For almost a century, scientists have been studying brain waves to learn about mental health and the way we think. Yet the way billions of interconnected neurons work together to produce brain waves remains unknown. Now, scientists from EPFL's Blue Brain Project in Switzerland, at the core of the European Human Brain Project, and the Allen Institute for Brain Science in the United States, show in the July 24th edition of the journal Neuron how a complex computer model is providing a new tool to solve the mystery.
The brain is composed of many different types of neurons, each of which carry electrical signals. Electrodes placed on the head or directly in brain tissue allow scientists to monitor the cumulative effect of this electrical activity, called electroencephalography (EEG) signals. But what is it about the structure and function of each and every neuron, and the way they network together, that give rise to these electrical signals measured in a mammalian brain?
Modeling Brain Circuitry
The Blue Brain Project is working to model a complete human brain. For the moment, Blue Brain scientists study rodent brain tissue and characterize different types of neurons to excruciating detail, recording their electrical properties, shapes, sizes, and how they connect.
To answer the question of brain-wave origin, researchers at EPFL's Blue Brain Project and the Allen Institute joined forces with the help of the Blue Brain modeling facilities. Their work is based on a computer model of a neural circuit the likes of which have never been seen before, encompassing an unprecedented amount of detail and simulating 12,000 neurons.
"It is the first time that a model of this complexity has been used to study the underlying properties of brain waves," says EPFL scientist Sean Hill.
In observing their model, the researchers noticed that the electrical activity swirling through the entire system was reminiscent of brain waves measured in rodents. Because the computer model uses an overwhelming amount of physical, chemical and biological data, the supercomputer simulation allows scientists to analyze brain waves at a level of detail simply unattainable with traditional monitoring of live brain tissue.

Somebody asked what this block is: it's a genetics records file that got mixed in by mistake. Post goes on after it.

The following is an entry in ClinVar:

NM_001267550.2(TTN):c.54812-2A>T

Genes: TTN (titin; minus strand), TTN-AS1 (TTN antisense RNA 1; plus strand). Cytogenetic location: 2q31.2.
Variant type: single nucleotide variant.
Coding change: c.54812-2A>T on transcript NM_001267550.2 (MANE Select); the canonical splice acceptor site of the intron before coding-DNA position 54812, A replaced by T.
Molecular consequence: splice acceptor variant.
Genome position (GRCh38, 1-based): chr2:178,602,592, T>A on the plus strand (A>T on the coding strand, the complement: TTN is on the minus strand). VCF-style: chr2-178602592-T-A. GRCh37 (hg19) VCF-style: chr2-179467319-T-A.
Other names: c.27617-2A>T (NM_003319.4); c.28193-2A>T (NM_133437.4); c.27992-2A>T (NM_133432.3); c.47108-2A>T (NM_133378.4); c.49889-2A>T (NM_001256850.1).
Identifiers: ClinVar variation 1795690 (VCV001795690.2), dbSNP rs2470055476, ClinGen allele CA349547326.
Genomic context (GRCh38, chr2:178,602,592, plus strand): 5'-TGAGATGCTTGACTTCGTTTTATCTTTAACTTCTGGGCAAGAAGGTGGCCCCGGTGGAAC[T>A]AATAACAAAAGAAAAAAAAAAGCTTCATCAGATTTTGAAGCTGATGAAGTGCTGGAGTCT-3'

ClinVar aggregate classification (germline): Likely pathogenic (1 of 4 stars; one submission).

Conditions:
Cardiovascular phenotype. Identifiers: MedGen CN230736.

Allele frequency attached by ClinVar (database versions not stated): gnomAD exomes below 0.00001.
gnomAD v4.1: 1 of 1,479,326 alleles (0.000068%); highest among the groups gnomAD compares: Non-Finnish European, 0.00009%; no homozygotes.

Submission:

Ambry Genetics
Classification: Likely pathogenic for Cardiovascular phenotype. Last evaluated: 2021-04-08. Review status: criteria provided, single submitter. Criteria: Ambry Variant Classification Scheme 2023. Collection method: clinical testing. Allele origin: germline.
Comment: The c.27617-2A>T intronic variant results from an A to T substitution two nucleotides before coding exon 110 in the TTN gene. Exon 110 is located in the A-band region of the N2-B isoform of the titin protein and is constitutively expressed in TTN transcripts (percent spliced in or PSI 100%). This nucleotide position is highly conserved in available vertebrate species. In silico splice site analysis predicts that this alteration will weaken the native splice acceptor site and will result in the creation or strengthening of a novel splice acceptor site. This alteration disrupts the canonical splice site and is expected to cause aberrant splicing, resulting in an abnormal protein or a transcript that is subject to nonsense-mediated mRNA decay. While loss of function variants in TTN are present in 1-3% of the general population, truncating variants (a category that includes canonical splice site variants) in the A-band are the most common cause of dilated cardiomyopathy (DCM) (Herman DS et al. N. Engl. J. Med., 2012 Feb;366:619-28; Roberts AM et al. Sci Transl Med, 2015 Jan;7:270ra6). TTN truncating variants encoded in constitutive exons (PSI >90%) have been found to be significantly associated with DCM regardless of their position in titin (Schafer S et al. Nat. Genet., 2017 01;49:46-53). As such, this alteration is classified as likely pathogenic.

"We need a computer model because it is impossible to relate the electrical activity of potentially billions of individual neurons and the resulting brain waves at the same time," says Hill. "Through this view, we're able to provide an interpretation, at the single-neuron level, of brain waves that are measured when tissue is actually probed in the lab."
Finding brain wave analogs
Neurons are somewhat like tiny batteries, needing to be charged in order to fire off an electrical impulse known as a "spike". It is through these "spikes" that neurons communicate with each other to produce thought and perception. To "recharge" a neuron, charged particles called ions must travel through miniscule ionic channels. These channels are like gates that regulate the flow of electrical current. Ultimately, the accumulation of multiple electrical signals throughout the entire circuit of neurons produces brain waves.
The challenge for scientists in this study was to incorporate into the simulation the thousands of parameters, per neuron, that describe these electrical properties. Once they did that, they saw that the overall electrical activity in their model of 12,000 neurons was akin to observations of brain activity in rodents, hinting at the origin of brain waves.
"Our model is still incomplete, but the electrical signals produced by the computer simulation and what was actually measured in the rat brain have some striking similarities," says Allen Institute scientist Costas Anastassiou.
Hill adds, "For the first time, we show that the complex behavior of ion channels on the branches of the neurons contributes to the shape of brain waves."
There is still much work to be done in order to arrive at a complete simulation. While the model's electrical signals are analogous to in vivo measurements, researchers warn that there are still many open questions as well as room to improve the model. For instance, the simulation is modeled on neurons that control the hind-limb, while in vivo data represent brain waves coming from neurons that have a similar function but control whiskers instead.
"Even so, the computer model we used allowed us to characterize, and more importantly quantify, key features of how neurons produce these signals," says Anastassiou.
The scientists are currently studying similar brain wave phenomena in larger and more realistic neural circuits.
This computer model is drawing cellular biophysics and cognitive neuroscience closer together, in order to achieve the same goal: understanding the brain. But the two disciplines share neither the methods nor the scientific language. By simulating electrical brain activity and relating the behavior of single neurons to brain waves, the researchers aim to bridge this gap, opening the way to better tools for diagnosing mental disorders, and on a deeper level, offering a better understanding of ourselves.